Visionary painter Brigid Marlin interviewed by Natalie Dekel.
Natalie Dekel: I understand that life has not been easy for you. Perhaps your painting has been akin to personal salvation or healing. Is that how you see it?
Brigid: No. The situation is that the spiritual journey comes first. Suffering causes one to search for a deeper meaning in life, when this is found and one sets out on a spiritual path, one begins to see more clearly, and various truths begin to reveal themselves.
Only then does the wish to record the new truth arrive. So painting is a by-product, not the cause of healing.
Do you review your views on life and the truths you have discovered as you paint?
This is making the process too cerebral- as if painting came from the head, which it certainly does not! It is rather as if the whole of one’s life up to the moment of painting has made one – the person that takes up the brush– so one’s blood and guts and bones go into the painting, and the head has nothing to contribute until the painting is finished. Then the head as critic can come in and perhaps suggest a few alterations.
Most of your paintings portray visions and have otherworldly quality to them. Can I ask how do you envision these images? Do you create your paintings in your mind by going into some place in yourself or maybe they ‘arrive unexpectedly’ to you from outside of yourself?
My work rarely comes from any premeditation. The image arrives and is connected to the idea of light. Even the technique I paint with, which applies white tempera to red panels, is like painting with light.
Very rarely the images come from outside. However, the usual process is that something happens to me that affect me deeply. After awhile, it gets clothed in images and surfaces as a painting.
Do you wait for a particular strong emotion to overcome you and urge you to create or can any emotion do, a bit like using painting as an emotional self expression?
No, the emotion must be dealt with and resolved internally before it can become art. It is said that Art comes from ‘Emotion recollected in Tranquillity.’ For example, a few years ago my Mother died. I could not paint for about a year, and then I painted a desert scene, with a woman walking across the desert to a ruined Cathedral. The door of the Cathedral was gaping open to reveal a total blackness. I think this meant that in spite of one’s belief in God or a religion, there is an ultimate mystery about death which none of us can penetrate. After some time, however one can contemplate this and accept it.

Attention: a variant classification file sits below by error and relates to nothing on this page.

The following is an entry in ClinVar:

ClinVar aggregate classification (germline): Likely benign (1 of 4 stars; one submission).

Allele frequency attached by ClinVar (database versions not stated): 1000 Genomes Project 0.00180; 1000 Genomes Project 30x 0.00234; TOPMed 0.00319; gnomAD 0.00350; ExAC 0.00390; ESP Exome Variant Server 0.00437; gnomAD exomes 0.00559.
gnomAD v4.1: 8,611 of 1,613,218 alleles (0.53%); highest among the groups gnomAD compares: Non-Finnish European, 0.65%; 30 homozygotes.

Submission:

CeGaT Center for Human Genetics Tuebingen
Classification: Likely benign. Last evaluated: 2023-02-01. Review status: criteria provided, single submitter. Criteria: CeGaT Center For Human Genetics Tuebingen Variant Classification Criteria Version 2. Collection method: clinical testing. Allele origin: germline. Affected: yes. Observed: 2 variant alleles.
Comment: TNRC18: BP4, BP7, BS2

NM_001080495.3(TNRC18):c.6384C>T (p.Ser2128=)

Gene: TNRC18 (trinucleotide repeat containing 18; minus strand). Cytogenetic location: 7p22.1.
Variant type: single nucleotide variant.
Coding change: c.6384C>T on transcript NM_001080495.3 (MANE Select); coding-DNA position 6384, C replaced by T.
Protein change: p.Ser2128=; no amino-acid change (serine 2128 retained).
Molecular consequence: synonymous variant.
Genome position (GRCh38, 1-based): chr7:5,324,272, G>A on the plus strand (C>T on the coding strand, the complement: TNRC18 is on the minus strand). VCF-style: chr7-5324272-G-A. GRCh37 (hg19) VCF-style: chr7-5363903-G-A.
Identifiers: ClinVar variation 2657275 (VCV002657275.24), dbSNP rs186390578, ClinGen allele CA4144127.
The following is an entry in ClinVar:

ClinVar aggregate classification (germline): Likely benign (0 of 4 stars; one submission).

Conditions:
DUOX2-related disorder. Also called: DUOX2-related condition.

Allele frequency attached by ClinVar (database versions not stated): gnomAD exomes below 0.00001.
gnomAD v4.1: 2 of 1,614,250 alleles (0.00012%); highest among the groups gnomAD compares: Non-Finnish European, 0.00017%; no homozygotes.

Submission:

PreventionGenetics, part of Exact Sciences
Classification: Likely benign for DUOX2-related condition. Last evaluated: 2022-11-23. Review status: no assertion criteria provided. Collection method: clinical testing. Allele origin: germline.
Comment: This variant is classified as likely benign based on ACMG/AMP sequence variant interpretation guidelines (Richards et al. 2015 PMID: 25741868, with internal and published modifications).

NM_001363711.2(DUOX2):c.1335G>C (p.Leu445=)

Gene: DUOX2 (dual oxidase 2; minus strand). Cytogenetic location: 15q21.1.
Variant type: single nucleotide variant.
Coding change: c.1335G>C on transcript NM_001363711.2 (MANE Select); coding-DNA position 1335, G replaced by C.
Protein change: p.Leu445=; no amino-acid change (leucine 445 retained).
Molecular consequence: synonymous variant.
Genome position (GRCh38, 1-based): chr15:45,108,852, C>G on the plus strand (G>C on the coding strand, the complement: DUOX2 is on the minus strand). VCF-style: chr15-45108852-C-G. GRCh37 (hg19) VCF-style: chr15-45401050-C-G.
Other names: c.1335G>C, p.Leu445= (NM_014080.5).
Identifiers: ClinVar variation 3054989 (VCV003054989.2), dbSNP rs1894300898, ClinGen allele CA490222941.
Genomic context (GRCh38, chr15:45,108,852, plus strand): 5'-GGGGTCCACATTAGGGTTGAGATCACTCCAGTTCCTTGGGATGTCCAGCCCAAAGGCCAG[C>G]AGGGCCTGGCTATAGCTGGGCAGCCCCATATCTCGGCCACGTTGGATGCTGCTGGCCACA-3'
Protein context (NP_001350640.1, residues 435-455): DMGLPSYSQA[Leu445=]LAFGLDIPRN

It is not that emotion is intense peak experience and tranquillity is balance void of intensity, rather that they are two sides of the same experience- like breathing in and breathing out.
How does Mische Technique help you to see or record things differently?
The technique I use is done in layers, which gives one a chance to ponder over what one has put down, and the interaction with the work allows one possibilities of deep instinctive and emotional reflection as one works.
[To learn more about the Mische Technique, please click here]
Locations, or places, seem a recurring element in your paintings. Do you feel your paintings relate to the place you live in (the UK) and the environment, or perhaps they are more concerned with landscapes of your emotions and inner world?
The two things can coexist. As I said earlier, paintings are triggered off by emotional experiences, therefore where I am when the experience takes place can affect the image as well.
Do the colours you paint with have personal significance?
Every artist has a personal palette. My Mother, the professional artist, Hilda van Stockum, was very fond of earth colours. This was because she was a very earthy person. My head is often in the clouds, so I tend to use rainbow colours.
How would you describe the link between your painting and your identity?
When I was very small I used to collect bits of broken glass. Some had little rainbows reflected in them. It distressed me that the rainbow was not always visible. I longed to preserve this rainbow, just as I longed to preserve moments in time. Painting was a way to capture the moment and keep it for all time.
Your paintings are a bit like alchemy turning moments/fractures of time into infinity. They also seem to have a spiritual side to them. Do you think people who look at your work would feel or perceive this ‘cleansing’ and kind of blessing quality of ‘preserved rainbows’?
I have had some strange experiences. After my son was diagnosed as schizophrenic I nearly had a nervous breakdown. After some time I fought my way back to mental health. After that I did a painting called: Magdalene. Two women saw it at the show and each came separately to see me to tell me that they had been recovering from a nervous breakdown and the painting had helped them!
Wow that is incredible! I always felt that painting communicates on several levels at once much beyond the normal communication of which we are aware.
So what do you think you have embodied in this painting that has been channelled to these women and for them to experience similar feelings to you?
In a mysterious way a painting speaks from gut-level to gut- level. It is not like reading a book where the communication leaps from mind to mind, but it speaks from one’s own unconscious to the other’s unconscious.
Many artists describe a sense of relief once a painting is completed. Do you share this feeling, or is painting simply another aspect of what motivates you to keep going as an artist?
It’s like giving birth. A big relief when the work is finished! In the case of a big painting, it may take awhile before the next idea arrives!
11 Dec 2010.
Images © Brigid Marlin. Text © Brigid Marlin and Natalie Dekel. Interview conducted via email correspondence March-May 2010. Brigid is based in London, UK. Natalie is based in Southampton, UK.